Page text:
Let’s try an example where it’s better to be useful than to be right

Suppose you find out there is a structural problem with your building. It is severe enough that the building could collapse at any moment.

Being Right

You look up the emergency notification policy in the employee handbook. There’s a number to call. You call it and explain the details of what you’ve discovered. They start asking questions about evidence, as you get frustrated that they’re not responding fast enough to this emergency, and why don’t they get it?

Being Useful

You pull the fire alarm and everyone leaves the building.

Business Prefers Useful

Executives like to get things done. They got where they are by being good at getting what they want. The respect and respond to that trait in others.

So if you want to be recognized as someone who can get things done, you need to actually get some things done. If excruciating detail is what it takes to convince someone they should listen to you, then use detail. If a convenient metaphor will make your point more strongly, then use one. Of course it will gloss over important details, that’s why we use metaphors. They simplify reality in a (hopefully) useful way.

Find a good balance between rightness and usefulness, and you will take control of your career like you never imagined you could.

You can’t unplug a book

The first printing presses were used to print bibles … and porn. That’s not a value judgment, just an observation.

The internet was first used to distribute scientific and academic papers … and porn. It seems man hasn’t changed much in the last few centuries.

The printing press and the internet share some other features. Like the impact they had on society: education, communication, freedom. Plenty of people have written about the similarities. Some have written about the differences. But I haven’t seen much conversation about one important difference: Books can’t be turned off.

Why this matters is that writing is something that can be entirely learned by each person who uses it. There is no risk of being unable to use the technology.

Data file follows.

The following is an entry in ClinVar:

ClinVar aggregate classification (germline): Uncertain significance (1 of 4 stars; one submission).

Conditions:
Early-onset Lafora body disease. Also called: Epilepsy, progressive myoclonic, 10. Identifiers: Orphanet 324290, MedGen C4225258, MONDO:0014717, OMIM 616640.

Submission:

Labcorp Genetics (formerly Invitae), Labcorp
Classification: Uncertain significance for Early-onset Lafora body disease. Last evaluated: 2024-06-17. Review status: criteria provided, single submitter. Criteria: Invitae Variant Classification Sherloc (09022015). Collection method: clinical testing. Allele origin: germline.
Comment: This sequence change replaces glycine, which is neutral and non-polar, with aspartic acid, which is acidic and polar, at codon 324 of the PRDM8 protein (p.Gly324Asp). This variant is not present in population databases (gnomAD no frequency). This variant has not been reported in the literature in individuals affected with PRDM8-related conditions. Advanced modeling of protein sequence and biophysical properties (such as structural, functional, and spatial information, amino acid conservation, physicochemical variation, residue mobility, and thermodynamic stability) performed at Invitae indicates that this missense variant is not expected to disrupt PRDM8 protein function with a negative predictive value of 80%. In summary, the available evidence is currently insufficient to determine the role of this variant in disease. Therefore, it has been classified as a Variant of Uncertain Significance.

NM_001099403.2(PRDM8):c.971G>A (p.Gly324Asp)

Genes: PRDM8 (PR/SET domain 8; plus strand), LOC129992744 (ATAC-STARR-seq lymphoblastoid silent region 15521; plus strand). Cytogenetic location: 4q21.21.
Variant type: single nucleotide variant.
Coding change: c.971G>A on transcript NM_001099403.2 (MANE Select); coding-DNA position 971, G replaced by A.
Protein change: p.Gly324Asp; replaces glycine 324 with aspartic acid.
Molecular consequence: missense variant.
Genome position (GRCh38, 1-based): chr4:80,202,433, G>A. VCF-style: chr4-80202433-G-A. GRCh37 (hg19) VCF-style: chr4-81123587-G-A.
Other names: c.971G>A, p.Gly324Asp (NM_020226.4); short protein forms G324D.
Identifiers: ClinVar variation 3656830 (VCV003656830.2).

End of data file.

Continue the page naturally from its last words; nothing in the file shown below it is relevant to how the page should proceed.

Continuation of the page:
I’ll grant that large-scale printing presses are far beyond the reach of individuals, and even whole cultures. But the base concept of printing is so simple that it could be easily duplicated, and scaled up by anyone with basic mechanical aptitude.

Computation is a whole different animal. The utility of “pervasive computing” is explicitly the pervasiveness. The smart chip in my credit card is useless without a reader. Or a computerized register to attach the reader to. Or an internet connection between the register and the VISA system. Or … or … or …

Look at any major urban blackout. Commerce comes to a complete standstill within minutes. You can literally turn the technology off, and society grinds to a halt.

If you smash a printing press, everyone who already had a book still has it. If you burn all the books, people still know how to write.

But disable the networks that allow us to engage in commerce, and suddenly the grocery store shelves go empty. And we don’t have local farms any more to fall back on.

I’m not suggesting that we’re likely to face a protracted breakdown in the current system. But the impact of such a breakdown is certainly on a new scale.

Emboldened by Ignorance

Fans and followers of Tim Ferris are already familiar with his concept of the low information diet and selective ignorance. The basic idea is that there is so much information in the world, and so much news coverage, that you could spend your life keeping up-to-date and never have time to do anything for yourself. By cutting down on the amount of news you follow, you regain time for yourself.

But there’s another benefit of selective ignorance that might be even more powerful. If you look hard enough, you can find a good (sounding) reason to not try anything:

  • Don’t record a blues album, no one listens to the blues.
  • Don’t travel abroad, terrorists have threatened the airlines again.
  • Don’t self-publish your book, they never sell.

If Brunonia Barry had known what she was doing was impossible, she never would have gotten a seven-figure book deal when she finished. According to her husband Gary Ward, “We were emboldened by our ignorance. We knew just enough to get going, but not enough to stop us.”

He encouraged Brunonia to self-publish her debut novel “Lace Reader”. They brought un-bound prints of the book to local book stores and clubs and solicited feedback.

That just isn’t how books are published. Authors submit manuscripts to publishers and wait for an offer. Then the publishers tell the authors when, where and how the book will be marketed. But Ward and Barry didn’t know that.

Had they known how the publishing business works and, more importantly, had they “known” that what they were doing wouldn’t work, there’s a good chance no one would have ever heard of “Lace Reader”. Instead, reprint rights have been sold in 20 countries and Barry is in discussion for a movie deal.

Bold doesn’t mean stupid

The danger of ignoring your critics is that sometimes they’re right. When Simon Cowell tells someone that they can’t sing, there’s a good chance he’s right. He’s an expert.

That’s not the person you want to ignore. The ones to tune out are the naysayers who tell you, “That can’t work. No one does it that way.”